I have had few moments of elation in my life, but when I got into the train for London on leaving that cesspool in Warwickshire, I had a fierce feeling of release. No more should I have to ram useless and rudimentary speculation into the heads of oafs, who hated me as much as I despised them.
Directly I arrived in London I experienced one of those irresistible impulses which I could never control, and I went down to Oxford.
Morisson was married by then, so I refused to stay in his house, but I spent hours every day with him. The louts into whom he attempted to force elementary ethics seemed rather less dingy but even more mentally costive than my Midland half-wits, and, so far as that went, I envied him not at all.
I had meant to stay one week; I was in Oxford for six, for I rapidly came to the conclusion that I ranked first and Morisson second among the chess players of Great Britain.
I can say that because I have no vanity: vanity cannot breathe and live in rarefied intellectual altitudes. In chess the master surveys his skill impersonally, he criticizes it impartially.
He is great; he knows it; he can prove it; that is all.
I persuaded Morisson to enter for the British Championship six months later, and I returned to my rooms in Bloomsbury to perfect my game.
Day after day I spent in the most intensive study, and succeeded in curing my one weakness.
I just mention this point briefly for the benefit of chess players. I had a certain lethargy when forced to analyse intricate end-game positions. This, as I say, I overcame. A few games at the City Club convinced me that I was, at last, worthy to be called Master.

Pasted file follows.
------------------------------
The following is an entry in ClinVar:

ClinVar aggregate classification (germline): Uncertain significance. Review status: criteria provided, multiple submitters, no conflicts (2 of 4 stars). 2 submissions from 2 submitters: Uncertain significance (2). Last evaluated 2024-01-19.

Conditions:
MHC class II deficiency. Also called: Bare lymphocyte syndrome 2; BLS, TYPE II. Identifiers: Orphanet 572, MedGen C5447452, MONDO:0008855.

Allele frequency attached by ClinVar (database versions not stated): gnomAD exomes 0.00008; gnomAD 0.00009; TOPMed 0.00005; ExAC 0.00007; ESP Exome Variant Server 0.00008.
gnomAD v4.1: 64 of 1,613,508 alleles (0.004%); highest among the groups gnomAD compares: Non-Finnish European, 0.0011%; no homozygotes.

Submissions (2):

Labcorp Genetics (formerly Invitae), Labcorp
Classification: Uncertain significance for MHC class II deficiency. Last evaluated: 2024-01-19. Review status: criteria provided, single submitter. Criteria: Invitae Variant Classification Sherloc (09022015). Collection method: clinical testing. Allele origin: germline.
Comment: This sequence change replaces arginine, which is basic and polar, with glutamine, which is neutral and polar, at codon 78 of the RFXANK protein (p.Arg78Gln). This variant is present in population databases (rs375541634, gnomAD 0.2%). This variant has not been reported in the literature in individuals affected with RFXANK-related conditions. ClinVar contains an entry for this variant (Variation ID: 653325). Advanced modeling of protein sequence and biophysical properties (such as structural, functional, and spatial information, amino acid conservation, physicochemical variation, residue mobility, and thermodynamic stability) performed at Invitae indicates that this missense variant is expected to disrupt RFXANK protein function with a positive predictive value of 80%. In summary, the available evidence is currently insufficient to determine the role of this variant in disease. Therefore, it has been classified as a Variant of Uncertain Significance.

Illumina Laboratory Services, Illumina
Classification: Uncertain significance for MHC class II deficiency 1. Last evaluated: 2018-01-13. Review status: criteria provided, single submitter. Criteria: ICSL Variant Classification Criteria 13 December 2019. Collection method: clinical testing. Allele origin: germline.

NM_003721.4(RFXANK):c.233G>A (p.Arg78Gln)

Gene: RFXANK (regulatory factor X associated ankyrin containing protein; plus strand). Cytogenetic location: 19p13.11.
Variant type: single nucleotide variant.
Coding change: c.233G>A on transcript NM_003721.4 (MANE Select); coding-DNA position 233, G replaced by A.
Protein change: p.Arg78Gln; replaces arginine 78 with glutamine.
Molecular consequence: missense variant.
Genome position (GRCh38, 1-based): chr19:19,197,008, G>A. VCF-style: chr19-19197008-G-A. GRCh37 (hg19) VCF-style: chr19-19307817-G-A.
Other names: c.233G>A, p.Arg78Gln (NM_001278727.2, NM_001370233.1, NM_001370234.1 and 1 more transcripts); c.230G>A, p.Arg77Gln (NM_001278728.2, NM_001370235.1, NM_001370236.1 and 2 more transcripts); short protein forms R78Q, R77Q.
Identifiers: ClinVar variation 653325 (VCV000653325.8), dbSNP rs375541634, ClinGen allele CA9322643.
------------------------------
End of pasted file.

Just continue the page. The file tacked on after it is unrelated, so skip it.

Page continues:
Except for these occasional visits I spent those six months entirely alone: it was the happiest period of my life. My complete freedom from human contacts, excellent health, and unlimited time to move thirty-two pieces of the finest ivory over a charming checkered board.
I took a house at Bournemouth for the fortnight of the Championship, and I asked Morisson to stay with me. I felt I had to have him near me. He arrived the night before play began. When he came into my study I had one of those agonizing paroxysms of jealousy to which I have alluded. I conquered it, but the reaction, as ever, took the form of loathsome feeling of inferiority, almost servility.
Preparing for the Championship
Morisson was six foot two in height; I am five foot one. He had, as I impartially recognize, a face of great dignity and beauty, a mind at once of the greatest profundity and the most exquisite flippancy.
My face is a perfect index to my character; it is angular, sallow, and its expression is one of seething distaste. As I say, I know my mind to be the greater of the two, but I express myself with an inevitable and blasting brutality, which disgusts and repels all who sample it.
Nevertheless, it is that brutality which attracted Morisson, at times it fascinated him. I believe he realized, as I do, how implacably our destinies were interwoven.
Arriving next morning at the hall in which the Championship was to be held, I learned two things which affected me profoundly. The first, that by the accident of the pairing I should not meet Morisson until the last round, secondly, that the winner of the Championship would be selected to play in the forthcoming Masters’ Tournament at Budapesth.
Professor Pownall’s Oversight- Part 2 Comic